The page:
Saturday, April 15, 2017

Lake Moultrie Passage & Sandy Beach Spur Trail 4/13/17

Let me begin by sharing my 50 Days to 50 challenge.
I want to be more intentional about spending time with friends, improving fitness, and getting ready to start the second half of my life in a purposeful frame of mind. I decided to push myself to meet with as many friends as I can in the 50 days leading up to my 50th birthday, May 18, and try to focus on doing lots of walking as a means to this end.
I set aside a couple of days on my Spring Break calendar (I'm a teacher) to go hiking. Suzette Anderson attends Shandon Baptist with me, and she said she'd love to go.  When I posted on Facebook for any takers to join us, Julie Lundy jumped in and joined us. I just met Julie a month or so back.  She also attends Shandon Baptist. The 3 of us headed south of Eutawville for our day hike at Lake Moultrie.

We started our walk on a raised dike overlooking a long pond filled with water lilies and alligators. (We strained to see the gators, but I only saw one here and didn't get a picture.) But the water lilies were like walking into a Monet painting.

Wildflowers peaked out at us throughout our hike.

Gator spotted!  My adrenaline began to surge!  We heard there are some BIG DUDES out here.
 How pretty is that?  This weed/flower is 2-3 feet wide and 3 feet high.  
This was the biggest gator we spotted--and he was across the pond on the other side, thank the Lord. The picture doesn't do it justice.
Sandy Beach--where we stopped for lunch.  It was a beautiful day--high near 80 degrees and a bit overcast.  Most of the passage is in full sun, so this wouldn't be the best trail to take in August.
 Finding Palmetto Trail signs were reassuring.  Google Maps aren't as reliable when one has spotty service in the wilderness.  It would have been REALLY nice if we saw a sign for "Sandy Beach Spur Trail" when we left the Lake Moultrie Passage and headed off on a gravel road.
I love the Cyprus knees poking up out of the water.  These remind me of the Edisto Gardens in Orangeburg.
 We saw/heard lots of birds.  Lovely.

This flood gate is probably used for flooding or draining the lakes in order to plant corn in some of the fields next to the lakes. We saw rows of old corn in the flooded marshes. Ducks love to live in the swampy area under the cover of corn--and it provides a food source, too! I wonder how low the water in those fields goes in the summer.  The water line was definitely high when we saw it.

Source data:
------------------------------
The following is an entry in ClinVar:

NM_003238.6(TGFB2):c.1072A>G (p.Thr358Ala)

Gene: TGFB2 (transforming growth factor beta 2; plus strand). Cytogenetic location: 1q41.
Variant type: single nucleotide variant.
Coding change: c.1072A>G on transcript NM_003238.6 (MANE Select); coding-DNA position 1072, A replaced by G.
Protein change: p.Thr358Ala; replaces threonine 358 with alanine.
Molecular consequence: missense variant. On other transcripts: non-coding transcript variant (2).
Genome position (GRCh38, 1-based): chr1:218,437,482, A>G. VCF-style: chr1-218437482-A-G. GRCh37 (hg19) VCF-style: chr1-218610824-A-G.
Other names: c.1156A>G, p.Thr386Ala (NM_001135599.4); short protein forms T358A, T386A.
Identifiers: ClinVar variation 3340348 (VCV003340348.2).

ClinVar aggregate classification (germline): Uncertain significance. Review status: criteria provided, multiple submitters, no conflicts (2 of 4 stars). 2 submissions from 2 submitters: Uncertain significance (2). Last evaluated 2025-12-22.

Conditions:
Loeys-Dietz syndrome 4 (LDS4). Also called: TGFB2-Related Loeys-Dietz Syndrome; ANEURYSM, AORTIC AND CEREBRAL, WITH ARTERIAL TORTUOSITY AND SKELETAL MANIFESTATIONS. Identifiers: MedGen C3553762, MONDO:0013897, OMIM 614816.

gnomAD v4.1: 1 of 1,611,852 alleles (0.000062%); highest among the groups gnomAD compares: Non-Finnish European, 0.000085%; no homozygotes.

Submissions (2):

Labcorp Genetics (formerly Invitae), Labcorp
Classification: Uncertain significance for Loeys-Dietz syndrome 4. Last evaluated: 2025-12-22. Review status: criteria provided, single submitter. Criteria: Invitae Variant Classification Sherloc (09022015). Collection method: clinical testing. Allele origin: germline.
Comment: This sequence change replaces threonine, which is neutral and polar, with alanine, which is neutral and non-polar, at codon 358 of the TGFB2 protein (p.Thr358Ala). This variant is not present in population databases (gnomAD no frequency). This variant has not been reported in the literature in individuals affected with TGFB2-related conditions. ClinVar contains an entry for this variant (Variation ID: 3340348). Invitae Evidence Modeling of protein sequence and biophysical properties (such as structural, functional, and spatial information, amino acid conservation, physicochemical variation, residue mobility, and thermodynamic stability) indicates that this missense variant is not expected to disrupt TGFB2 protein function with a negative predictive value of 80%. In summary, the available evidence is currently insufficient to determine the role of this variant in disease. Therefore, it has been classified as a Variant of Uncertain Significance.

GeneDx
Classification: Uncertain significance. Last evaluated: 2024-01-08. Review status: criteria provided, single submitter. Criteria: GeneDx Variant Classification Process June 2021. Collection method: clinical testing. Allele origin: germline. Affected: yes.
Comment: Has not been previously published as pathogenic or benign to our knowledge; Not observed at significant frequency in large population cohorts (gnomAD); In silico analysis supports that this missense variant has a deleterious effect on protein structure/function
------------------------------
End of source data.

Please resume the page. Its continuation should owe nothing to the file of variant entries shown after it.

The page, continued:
More gator sightings.

 This big weed was  gorgeous!  I put my foot up there next to it so you could see how big it was!  I don't know the name of it, but would love it if someone would comment and tell me! Lookie what I just found:   It has a bunch of hikes for viewing wildflowers in April and May!  Next Up List!!! Woo hoo!

 I learned about Cinnamon Ferns--see the brown stalks in the middle?
 And this fella was crossing the path straight in front of us. Julie and I ran past by counting to three! Suzette was a bit more calm and collected.  I guess experience does that to ya.
This bit of fungus looked like a marshmallow rose.  I'm pretty sure it is a fungus because its puffiness reminded me of the smut on the corn. I guess I have more stuff to look up than I originally thought!  And what kind of snake was that, anyway?
 The thistle were nearly always attracting butterflies.

We had a lovely day.  We left West Columbia at 8:30 am and returned home around 4:00 pm. I drove all the back roads because today was a day for beauty and adventure, not speed and stress. After our hike, we spent a bit of time driving through different trail sections in Eutawville and Santee to check out some future hikes. I drove along the Eutawville Passage that I had walked 2 years earlier, and didn't see the first piece of trash the whole way. Sweet. We made new friends, and returned home tired and happy.

Friday, April 14, 2017

Camp Croft AKA Cramped Calves April 11, 2017

Oh what a day! My sister-in-law Fran and I decided to Girl-Scout-It in the woods and take a hike! Spring Break 2017!  Has it really been 2 years since I've hiked on The Palmetto Trail? Goodness how time flies!!
Fran and I decided to go to the Croft State Park--formerly Croft Camp--an Army Training Camp used during World War II.  It is filled with rolling, wooded hills and trails crossing in, out, through, and around.